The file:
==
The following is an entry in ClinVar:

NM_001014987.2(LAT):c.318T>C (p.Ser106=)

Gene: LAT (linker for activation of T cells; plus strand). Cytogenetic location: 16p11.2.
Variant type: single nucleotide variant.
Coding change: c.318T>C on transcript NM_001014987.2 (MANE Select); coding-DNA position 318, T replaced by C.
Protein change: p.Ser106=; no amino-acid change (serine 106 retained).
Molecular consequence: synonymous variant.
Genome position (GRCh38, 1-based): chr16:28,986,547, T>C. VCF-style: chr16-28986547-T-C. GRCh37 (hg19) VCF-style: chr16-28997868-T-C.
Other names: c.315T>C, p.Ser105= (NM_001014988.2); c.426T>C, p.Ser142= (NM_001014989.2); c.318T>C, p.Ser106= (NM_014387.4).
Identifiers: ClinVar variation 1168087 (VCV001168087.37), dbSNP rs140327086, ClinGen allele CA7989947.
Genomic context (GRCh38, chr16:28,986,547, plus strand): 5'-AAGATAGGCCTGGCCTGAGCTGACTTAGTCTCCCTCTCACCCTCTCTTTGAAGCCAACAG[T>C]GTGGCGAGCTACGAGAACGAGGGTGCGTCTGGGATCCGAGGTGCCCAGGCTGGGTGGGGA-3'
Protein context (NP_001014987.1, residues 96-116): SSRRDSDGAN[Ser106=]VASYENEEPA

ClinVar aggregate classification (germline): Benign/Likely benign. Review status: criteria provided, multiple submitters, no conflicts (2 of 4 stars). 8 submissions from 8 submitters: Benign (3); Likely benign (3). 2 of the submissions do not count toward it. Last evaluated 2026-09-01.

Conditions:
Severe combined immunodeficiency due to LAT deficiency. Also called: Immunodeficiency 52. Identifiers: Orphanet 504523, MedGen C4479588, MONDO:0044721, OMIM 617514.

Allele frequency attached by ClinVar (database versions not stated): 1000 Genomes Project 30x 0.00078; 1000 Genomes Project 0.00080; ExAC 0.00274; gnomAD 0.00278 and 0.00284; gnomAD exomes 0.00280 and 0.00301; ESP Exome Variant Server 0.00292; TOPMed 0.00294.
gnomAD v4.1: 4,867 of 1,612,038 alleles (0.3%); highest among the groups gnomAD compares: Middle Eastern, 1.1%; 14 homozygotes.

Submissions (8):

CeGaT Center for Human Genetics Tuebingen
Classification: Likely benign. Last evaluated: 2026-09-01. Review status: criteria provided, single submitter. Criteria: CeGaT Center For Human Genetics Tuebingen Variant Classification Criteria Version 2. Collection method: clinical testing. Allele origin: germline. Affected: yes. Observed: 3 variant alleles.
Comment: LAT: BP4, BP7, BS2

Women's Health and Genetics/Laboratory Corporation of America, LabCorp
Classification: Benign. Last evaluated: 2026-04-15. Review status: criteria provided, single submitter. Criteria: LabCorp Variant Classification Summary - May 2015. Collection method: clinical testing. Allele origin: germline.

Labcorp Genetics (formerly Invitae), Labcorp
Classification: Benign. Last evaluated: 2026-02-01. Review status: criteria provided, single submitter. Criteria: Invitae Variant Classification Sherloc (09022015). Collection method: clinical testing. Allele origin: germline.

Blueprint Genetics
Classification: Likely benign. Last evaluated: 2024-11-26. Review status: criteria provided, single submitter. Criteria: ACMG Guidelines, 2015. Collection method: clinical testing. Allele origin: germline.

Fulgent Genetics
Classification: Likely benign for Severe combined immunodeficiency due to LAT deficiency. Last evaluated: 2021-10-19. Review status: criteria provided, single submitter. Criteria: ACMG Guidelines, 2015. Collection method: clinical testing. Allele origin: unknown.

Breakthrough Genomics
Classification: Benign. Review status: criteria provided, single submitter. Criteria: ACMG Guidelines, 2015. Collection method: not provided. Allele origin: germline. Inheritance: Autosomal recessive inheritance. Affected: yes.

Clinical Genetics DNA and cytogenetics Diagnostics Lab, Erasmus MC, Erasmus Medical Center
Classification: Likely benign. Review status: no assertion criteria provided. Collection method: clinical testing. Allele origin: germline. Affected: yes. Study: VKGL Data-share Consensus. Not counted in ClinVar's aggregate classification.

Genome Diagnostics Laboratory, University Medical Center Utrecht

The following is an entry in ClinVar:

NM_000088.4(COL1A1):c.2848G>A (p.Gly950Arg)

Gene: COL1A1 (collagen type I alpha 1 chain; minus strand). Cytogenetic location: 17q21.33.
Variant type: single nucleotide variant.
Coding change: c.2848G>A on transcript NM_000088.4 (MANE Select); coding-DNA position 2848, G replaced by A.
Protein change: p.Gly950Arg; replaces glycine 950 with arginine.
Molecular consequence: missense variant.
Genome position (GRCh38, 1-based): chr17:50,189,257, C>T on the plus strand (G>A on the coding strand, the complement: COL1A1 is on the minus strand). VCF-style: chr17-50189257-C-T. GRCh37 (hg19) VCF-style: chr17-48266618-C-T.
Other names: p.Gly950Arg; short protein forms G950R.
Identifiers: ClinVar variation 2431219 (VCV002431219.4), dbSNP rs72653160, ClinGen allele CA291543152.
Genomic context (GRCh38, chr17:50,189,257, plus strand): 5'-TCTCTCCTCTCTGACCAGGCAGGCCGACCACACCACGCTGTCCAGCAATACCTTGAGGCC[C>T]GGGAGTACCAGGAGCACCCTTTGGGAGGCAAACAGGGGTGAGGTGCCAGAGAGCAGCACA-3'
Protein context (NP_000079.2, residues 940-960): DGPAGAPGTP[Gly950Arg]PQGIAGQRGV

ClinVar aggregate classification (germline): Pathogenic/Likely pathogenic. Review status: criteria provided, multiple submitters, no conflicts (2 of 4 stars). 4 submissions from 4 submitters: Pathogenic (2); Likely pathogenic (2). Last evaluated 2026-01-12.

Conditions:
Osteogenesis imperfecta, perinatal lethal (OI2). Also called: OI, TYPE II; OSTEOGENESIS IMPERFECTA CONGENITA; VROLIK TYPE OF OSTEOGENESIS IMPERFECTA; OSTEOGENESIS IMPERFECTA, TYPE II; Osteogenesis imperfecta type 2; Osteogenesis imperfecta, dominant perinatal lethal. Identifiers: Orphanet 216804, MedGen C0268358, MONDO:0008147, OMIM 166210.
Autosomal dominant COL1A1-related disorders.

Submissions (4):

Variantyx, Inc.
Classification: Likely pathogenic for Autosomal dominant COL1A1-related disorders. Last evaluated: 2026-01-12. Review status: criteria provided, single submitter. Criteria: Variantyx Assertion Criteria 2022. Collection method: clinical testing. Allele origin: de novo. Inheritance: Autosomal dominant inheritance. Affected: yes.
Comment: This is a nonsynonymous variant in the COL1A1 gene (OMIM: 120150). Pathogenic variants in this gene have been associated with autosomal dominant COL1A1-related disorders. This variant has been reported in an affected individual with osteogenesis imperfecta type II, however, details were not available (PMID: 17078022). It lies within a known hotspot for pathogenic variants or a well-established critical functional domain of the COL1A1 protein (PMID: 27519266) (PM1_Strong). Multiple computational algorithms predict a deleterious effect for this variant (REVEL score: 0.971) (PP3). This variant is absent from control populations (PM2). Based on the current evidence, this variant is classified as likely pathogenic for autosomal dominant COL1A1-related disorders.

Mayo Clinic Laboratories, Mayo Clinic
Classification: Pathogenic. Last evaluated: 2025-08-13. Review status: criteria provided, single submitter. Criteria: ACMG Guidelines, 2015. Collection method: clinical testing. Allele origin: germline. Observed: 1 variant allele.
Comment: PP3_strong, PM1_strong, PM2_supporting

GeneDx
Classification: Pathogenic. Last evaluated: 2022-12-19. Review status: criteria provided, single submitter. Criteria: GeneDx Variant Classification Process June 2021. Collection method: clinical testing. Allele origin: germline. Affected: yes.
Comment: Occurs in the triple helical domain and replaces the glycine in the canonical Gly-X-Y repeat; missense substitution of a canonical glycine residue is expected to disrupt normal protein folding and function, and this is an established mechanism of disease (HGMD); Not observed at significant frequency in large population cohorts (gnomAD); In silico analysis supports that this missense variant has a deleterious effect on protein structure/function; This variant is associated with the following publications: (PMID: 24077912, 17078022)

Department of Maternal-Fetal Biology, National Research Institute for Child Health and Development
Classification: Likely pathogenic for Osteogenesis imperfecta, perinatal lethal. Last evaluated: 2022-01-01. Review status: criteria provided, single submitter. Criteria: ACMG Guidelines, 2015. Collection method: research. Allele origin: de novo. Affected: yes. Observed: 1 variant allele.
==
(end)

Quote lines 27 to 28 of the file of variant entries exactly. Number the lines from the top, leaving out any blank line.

Classification: Likely benign. Last evaluated: 2024-11-26. Review status: criteria provided, single submitter. Criteria: ACMG Guidelines, 2015. Collection method: clinical testing. Allele origin: germline.

Fulgent Genetics